Government looking to close down drugs premises quicker
Mayors are given more powers to close down residences and other buildings in the fight against drugs crime. At present, this is only possible when drugs are found in, sold from or delivered to a building. Soon it will be possible to intervene when objects or substances are found that are clearly intended for the production or preparation of drugs, such as certain equipment (drugs lab, cocaine cleaning kits), chemicals (APAAN, hydrochloric acid) and cutting agents.
Illegal power supplies, plant pots, extraction and ventilation systems are often found at premises, for instance. It is quite obvious that in such circumstances, these objects are intended for the production of cannabis, but without the physical presence of drugs or proof that drugs are being sold, the mayor is unable to close down the premises.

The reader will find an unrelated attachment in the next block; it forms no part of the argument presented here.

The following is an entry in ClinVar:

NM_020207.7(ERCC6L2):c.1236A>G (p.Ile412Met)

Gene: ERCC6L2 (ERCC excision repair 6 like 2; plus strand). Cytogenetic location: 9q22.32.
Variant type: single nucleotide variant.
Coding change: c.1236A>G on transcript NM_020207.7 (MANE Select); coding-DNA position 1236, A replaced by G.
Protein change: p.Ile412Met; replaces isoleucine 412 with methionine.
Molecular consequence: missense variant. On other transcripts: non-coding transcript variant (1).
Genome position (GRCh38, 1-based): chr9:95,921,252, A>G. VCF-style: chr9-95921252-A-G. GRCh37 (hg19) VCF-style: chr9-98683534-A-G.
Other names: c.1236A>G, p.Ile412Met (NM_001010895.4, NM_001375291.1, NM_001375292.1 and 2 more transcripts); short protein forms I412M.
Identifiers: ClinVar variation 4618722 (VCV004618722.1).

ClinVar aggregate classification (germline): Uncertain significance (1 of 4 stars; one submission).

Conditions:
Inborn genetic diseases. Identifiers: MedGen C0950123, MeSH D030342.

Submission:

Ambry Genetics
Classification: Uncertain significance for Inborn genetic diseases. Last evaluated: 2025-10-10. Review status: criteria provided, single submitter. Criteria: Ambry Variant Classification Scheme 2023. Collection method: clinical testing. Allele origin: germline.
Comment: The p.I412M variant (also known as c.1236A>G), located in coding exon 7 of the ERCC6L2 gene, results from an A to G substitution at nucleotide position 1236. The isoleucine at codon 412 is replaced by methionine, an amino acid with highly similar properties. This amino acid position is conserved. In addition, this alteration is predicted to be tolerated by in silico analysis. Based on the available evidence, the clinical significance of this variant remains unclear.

The government thinks this is undesirable and wants to give mayors the opportunity to tackle drugs problems effectively. By closing down such premises, you remove a location for criminal activities. It throws up a barrier and it disrupts the criminal business process.
The cabinet has agreed with sending the legislative bill to the Council of State for advice. The text of both the legislative bill and the Council of State’s advice will be announced when they are submitted to the House of Representatives.